The new Mac mini looks nearly identical to its predecessor on the outside, with the only external change being upgrades to the computer's four USB ports--the mini now uses the USB 3.0 standard. Apple senior vice president Phil Schiller noted that the big changes to this version of the Mac mini can be found on the inside. The entry-level $599 model now gets a 2.5GHz dual-core Intel Core i5 Ivy Bridge processor (up from 2.3GHz last year) and a faster Intel HD Graphics 4000 (compared to HD Graphics 3000 last year). It continues to include a 500GB hard drive.
The $799 Mac mini model now uses a 2.3GHz quad-core Intel Core i7 processor (up from a 2.5GHz dual-core Core i5 processor last year). It also now uses Intel HD Graphics 4000, compared to a discrete AMD Radeon HD 6630M in the 2011 version. It continues to include a 1TB hard drive.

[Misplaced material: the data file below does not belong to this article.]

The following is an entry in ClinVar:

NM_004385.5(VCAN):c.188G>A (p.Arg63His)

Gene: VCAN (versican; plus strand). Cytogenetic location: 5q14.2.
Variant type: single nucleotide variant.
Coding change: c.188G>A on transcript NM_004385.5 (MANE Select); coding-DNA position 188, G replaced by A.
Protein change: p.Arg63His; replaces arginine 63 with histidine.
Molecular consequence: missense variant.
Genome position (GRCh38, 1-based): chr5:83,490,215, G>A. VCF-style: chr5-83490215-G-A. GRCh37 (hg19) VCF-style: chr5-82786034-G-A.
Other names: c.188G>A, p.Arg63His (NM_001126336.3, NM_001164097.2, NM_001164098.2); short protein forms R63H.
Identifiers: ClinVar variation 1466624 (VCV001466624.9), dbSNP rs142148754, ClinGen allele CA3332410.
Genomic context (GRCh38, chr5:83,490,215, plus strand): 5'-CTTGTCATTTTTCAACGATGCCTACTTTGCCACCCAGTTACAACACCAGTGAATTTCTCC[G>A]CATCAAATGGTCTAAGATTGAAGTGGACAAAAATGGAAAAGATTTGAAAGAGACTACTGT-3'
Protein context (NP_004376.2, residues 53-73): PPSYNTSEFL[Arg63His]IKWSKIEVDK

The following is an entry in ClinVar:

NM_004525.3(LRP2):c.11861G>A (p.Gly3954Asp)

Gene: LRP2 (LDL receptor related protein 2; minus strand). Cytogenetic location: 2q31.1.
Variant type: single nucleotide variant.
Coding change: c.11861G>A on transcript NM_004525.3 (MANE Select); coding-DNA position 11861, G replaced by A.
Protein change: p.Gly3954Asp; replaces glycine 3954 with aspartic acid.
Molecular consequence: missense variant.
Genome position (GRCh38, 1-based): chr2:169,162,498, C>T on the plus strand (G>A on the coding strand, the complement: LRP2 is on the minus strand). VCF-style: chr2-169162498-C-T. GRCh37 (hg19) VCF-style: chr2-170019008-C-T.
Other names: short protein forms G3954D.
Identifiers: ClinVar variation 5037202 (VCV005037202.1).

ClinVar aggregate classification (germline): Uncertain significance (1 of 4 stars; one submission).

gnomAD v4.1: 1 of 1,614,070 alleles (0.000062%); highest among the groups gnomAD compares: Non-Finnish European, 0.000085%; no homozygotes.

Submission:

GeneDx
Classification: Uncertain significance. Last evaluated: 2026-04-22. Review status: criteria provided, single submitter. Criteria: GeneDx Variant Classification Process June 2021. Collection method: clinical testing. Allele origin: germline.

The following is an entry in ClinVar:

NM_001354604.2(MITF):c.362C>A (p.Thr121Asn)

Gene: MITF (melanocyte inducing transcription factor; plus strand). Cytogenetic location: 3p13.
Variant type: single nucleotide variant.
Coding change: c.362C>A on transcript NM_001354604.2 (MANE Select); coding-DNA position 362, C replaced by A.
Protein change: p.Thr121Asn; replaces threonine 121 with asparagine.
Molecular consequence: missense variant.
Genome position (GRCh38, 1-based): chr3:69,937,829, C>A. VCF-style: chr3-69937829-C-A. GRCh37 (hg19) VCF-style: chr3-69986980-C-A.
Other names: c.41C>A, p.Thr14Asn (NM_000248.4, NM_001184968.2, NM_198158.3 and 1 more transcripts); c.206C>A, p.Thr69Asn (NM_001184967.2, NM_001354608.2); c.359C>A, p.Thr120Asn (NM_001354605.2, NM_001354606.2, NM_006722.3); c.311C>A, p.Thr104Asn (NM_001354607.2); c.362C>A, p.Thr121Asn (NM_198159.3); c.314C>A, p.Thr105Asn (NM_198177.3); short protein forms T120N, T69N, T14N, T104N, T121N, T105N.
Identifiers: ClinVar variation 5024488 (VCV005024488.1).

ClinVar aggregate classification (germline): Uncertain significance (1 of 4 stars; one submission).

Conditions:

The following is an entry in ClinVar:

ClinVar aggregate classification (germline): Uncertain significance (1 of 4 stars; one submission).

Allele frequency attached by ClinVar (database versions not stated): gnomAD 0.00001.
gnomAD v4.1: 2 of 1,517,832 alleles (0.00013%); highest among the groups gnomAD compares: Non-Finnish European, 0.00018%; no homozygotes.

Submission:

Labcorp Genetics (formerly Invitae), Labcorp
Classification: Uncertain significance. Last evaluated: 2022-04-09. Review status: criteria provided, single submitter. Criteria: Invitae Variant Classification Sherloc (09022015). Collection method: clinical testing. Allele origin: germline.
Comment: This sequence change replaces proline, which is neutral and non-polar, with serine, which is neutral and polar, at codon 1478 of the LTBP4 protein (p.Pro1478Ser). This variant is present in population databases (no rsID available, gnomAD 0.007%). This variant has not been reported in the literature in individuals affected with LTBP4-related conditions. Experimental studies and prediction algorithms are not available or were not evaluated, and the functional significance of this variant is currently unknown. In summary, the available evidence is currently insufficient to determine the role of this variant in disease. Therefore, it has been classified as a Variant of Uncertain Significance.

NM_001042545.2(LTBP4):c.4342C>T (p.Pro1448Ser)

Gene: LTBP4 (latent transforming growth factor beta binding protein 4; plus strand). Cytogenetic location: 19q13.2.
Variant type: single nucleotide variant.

The $999 Mac mini Server now ships with a 2.3GHz quad-core Intel Core i7 processor (up from 2.0GHz last year) and the Intel HD Graphics 4000, dual 1TB 5400rpm hard drives (compared to 750GB 7200rpm last year), and 4GB of RAM. It also replaces the USB 2.0 ports with USB 3.0.
All models still sport 4GB of RAM, gigabit ethernet; Thunderbolt, FireWire 800, and HDMI ports; an SDXC card reader; and audio input and output jacks. Apple claims the new processors and graphics chips offer performance that's up to 65 percent faster than with last year's Mac mini models.
Apple will also offer a unique build-to-order option for the $799 Mac mini: The company's new Fusion Drive, which combines 128GB of flash storage and either 1TB or 3TB of traditional hard-drive on a single drive. The operating system and stock apps are initially stored on the flash storage, but as you use the computer, OS X determines which apps and files you use most frequently and moves those file onto the flash storage.
Apple says the new Mac mini starts shipping Tuesday.